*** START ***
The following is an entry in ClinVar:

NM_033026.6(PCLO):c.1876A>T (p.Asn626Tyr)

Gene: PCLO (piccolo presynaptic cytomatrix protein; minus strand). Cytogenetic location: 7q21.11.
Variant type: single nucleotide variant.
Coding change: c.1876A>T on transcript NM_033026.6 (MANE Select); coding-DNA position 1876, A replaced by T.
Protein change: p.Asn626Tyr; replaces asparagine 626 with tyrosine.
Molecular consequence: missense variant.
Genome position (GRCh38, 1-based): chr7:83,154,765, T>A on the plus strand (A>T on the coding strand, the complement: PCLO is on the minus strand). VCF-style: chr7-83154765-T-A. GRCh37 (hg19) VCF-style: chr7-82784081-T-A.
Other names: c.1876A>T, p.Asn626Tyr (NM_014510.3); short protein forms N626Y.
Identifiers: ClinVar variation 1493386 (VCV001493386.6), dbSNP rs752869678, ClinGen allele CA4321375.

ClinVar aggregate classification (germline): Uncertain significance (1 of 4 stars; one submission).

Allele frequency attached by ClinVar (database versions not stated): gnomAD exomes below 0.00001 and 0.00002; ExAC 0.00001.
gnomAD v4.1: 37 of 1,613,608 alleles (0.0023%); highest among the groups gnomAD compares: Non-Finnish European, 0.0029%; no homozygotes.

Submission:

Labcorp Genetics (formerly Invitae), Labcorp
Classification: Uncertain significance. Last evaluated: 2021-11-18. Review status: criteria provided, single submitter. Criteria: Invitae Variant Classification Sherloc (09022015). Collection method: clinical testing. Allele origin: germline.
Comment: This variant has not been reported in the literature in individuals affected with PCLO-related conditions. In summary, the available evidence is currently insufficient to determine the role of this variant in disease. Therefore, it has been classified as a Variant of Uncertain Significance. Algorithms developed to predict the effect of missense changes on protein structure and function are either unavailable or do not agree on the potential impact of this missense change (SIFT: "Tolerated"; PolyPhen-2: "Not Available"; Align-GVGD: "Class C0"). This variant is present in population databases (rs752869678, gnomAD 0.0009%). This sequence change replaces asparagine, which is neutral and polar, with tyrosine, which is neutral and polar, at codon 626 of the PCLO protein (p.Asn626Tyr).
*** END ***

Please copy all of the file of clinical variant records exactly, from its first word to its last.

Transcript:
The following is an entry in ClinVar:

NM_033026.6(PCLO):c.1876A>T (p.Asn626Tyr)

Gene: PCLO (piccolo presynaptic cytomatrix protein; minus strand). Cytogenetic location: 7q21.11.
Variant type: single nucleotide variant.
Coding change: c.1876A>T on transcript NM_033026.6 (MANE Select); coding-DNA position 1876, A replaced by T.
Protein change: p.Asn626Tyr; replaces asparagine 626 with tyrosine.
Molecular consequence: missense variant.
Genome position (GRCh38, 1-based): chr7:83,154,765, T>A on the plus strand (A>T on the coding strand, the complement: PCLO is on the minus strand). VCF-style: chr7-83154765-T-A. GRCh37 (hg19) VCF-style: chr7-82784081-T-A.
Other names: c.1876A>T, p.Asn626Tyr (NM_014510.3); short protein forms N626Y.
Identifiers: ClinVar variation 1493386 (VCV001493386.6), dbSNP rs752869678, ClinGen allele CA4321375.

ClinVar aggregate classification (germline): Uncertain significance (1 of 4 stars; one submission).

Allele frequency attached by ClinVar (database versions not stated): gnomAD exomes below 0.00001 and 0.00002; ExAC 0.00001.
gnomAD v4.1: 37 of 1,613,608 alleles (0.0023%); highest among the groups gnomAD compares: Non-Finnish European, 0.0029%; no homozygotes.

Submission:

Labcorp Genetics (formerly Invitae), Labcorp
Classification: Uncertain significance. Last evaluated: 2021-11-18. Review status: criteria provided, single submitter. Criteria: Invitae Variant Classification Sherloc (09022015). Collection method: clinical testing. Allele origin: germline.
Comment: This variant has not been reported in the literature in individuals affected with PCLO-related conditions. In summary, the available evidence is currently insufficient to determine the role of this variant in disease. Therefore, it has been classified as a Variant of Uncertain Significance. Algorithms developed to predict the effect of missense changes on protein structure and function are either unavailable or do not agree on the potential impact of this missense change (SIFT: "Tolerated"; PolyPhen-2: "Not Available"; Align-GVGD: "Class C0"). This variant is present in population databases (rs752869678, gnomAD 0.0009%). This sequence change replaces asparagine, which is neutral and polar, with tyrosine, which is neutral and polar, at codon 626 of the PCLO protein (p.Asn626Tyr).